Anjaneyasana

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Āñjaneyāsana (Sanskrit: आञ्जनेयासन, "Son of Anjani pose"), Crescent Moon Pose[1] or Ashwa Sanchalanasana, Equestrian Pose[2] is a standing back bending asana in modern yoga as exercise. It is sometimes included as one of the asanas in the Surya Namaskar sequence.

Etymology and origins[edit]

The name Anjaneya is a matronymic for Hanuman whose mother's name is Anjani. Hanuman is a central figure in the epic Rāmāyaṇa and an important Iṣṭa-devatā in devotional worship.[3]

Like many standing poses, Anjaneyasana was unknown in medieval hatha yoga, and was brought into modern yoga in the 20th century from Indian martial arts. It is used in schools of modern yoga such as Sivananda Yoga.[1] It is included as one of the asanas in Ashtanga Vinyasa Yoga's type 1 Surya Namaskar sequence.[4]

Description[edit]

The pose is entered from a lunge, with the back knee lowered to the ground, the back arched and the arms raised and stretched over the head. The toes of the back foot remain tucked forward, the heel lifted. The front foot remains in standing position, the hips lowered close to the front foot and the front knee fully bent and pointing forwards. In the full pose, the rear foot is lifted and grasped with both hands, the elbows pointing up.[1][5]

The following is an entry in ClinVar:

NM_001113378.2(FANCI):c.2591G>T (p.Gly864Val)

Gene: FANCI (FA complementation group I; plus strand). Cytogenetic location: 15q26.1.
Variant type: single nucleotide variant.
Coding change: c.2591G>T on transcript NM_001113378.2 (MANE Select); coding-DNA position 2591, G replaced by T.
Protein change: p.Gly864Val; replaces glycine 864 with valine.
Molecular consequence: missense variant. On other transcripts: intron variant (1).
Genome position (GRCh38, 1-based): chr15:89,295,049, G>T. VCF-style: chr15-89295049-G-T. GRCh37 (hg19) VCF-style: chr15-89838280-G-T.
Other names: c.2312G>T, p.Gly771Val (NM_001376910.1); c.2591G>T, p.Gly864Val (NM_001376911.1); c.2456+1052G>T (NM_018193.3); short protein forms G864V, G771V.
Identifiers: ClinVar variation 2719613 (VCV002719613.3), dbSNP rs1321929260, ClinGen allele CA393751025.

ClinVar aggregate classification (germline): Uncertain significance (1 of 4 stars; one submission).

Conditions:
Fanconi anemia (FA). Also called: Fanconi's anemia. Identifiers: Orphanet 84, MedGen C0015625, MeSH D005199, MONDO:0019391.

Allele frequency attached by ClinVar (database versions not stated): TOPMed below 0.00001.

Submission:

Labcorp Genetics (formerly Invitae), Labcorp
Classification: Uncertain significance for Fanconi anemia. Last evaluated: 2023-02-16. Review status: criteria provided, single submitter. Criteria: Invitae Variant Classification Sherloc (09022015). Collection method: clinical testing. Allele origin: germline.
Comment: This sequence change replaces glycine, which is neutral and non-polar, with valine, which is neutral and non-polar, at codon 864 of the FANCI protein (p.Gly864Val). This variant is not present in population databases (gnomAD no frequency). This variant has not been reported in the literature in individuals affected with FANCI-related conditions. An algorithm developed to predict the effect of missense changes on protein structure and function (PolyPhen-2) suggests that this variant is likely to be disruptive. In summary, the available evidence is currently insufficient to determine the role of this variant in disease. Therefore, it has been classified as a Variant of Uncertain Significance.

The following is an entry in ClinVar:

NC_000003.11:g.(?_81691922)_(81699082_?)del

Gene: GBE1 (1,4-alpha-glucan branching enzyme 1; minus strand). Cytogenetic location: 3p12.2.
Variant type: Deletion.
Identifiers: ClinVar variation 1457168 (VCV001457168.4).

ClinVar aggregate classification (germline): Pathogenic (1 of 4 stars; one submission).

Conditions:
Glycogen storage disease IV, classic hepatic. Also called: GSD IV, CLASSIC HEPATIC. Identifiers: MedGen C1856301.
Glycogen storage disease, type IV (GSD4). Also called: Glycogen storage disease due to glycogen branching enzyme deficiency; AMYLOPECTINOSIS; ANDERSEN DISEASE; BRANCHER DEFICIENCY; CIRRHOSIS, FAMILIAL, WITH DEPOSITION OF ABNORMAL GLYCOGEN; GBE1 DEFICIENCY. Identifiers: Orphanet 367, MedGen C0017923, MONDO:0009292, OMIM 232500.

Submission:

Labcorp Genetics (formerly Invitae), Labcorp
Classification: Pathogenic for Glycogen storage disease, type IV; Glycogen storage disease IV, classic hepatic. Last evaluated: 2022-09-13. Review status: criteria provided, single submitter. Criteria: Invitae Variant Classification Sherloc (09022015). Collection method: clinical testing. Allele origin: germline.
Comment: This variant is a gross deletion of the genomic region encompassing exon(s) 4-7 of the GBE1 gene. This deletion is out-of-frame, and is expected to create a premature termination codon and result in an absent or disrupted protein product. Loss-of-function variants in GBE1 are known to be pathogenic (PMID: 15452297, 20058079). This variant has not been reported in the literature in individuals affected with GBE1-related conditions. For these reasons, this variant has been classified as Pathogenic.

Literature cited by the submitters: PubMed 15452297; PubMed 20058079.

Variations[edit]

Variation with arms down

A twisting lunge (a preparatory pose for Parivritta Parsvakonasana[6]) is sometimes called Parivṛtta Anjaneyasana. This has the opposite elbow to the bent forward knee and the rear leg straight.[7]

Moving the front foot on to its side so the knee comes to the ground enables a transition to a related back bend, Rajakapotasana.[1]

Some teachers use the name Crescent Moon Pose for a lunge with raised knee and raised hands, as in Virabhadrasana I.[8]

See also[edit]

References[edit]

  1. ^ a b c d Lidell, Lucy; The Sivananda Yoga Centre (1983). The Book of Yoga: the complete step-by-step guide. Ebury. pp. 132–133. ISBN 978-0-85223-297-2. OCLC 12457963.
  2. ^ Saraswati, Swami Satyananda (2003). Asana Pranayama Mudra Bandha. Nesma Books India. p. 165. ISBN 978-81-86336-14-4.
  3. ^ Gaia Staff (27 September 2016). "Anjaneyasana: The Lunge Pose". Gaia. Retrieved 14 February 2019.
  4. ^ "Surya Namaskar Variations: How it is done in these 3 popular yoga traditions". Times of India. 23 June 2018. Retrieved 14 April 2019.
  5. ^ Steiner, Ronald (June 2015). "Anjaneyāsana - Learning devotion from Hanuman". Yoga Aktuell (in German) (92 June/July 2015). Retrieved 23 January 2019.
  6. ^ Mehta, Silva; Mehta, Mira; Mehta, Shyam (1990). Yoga: The Iyengar Way. Dorling Kindersley. p. 36.
  7. ^ "Revolved Crescent Lunge | Parivṛtta Aṅjaneyāsana". Pocket Yoga. Retrieved 16 December 2018.
  8. ^ "Asanas: Standing Poses". About-Yoga.com. Retrieved 16 December 2018.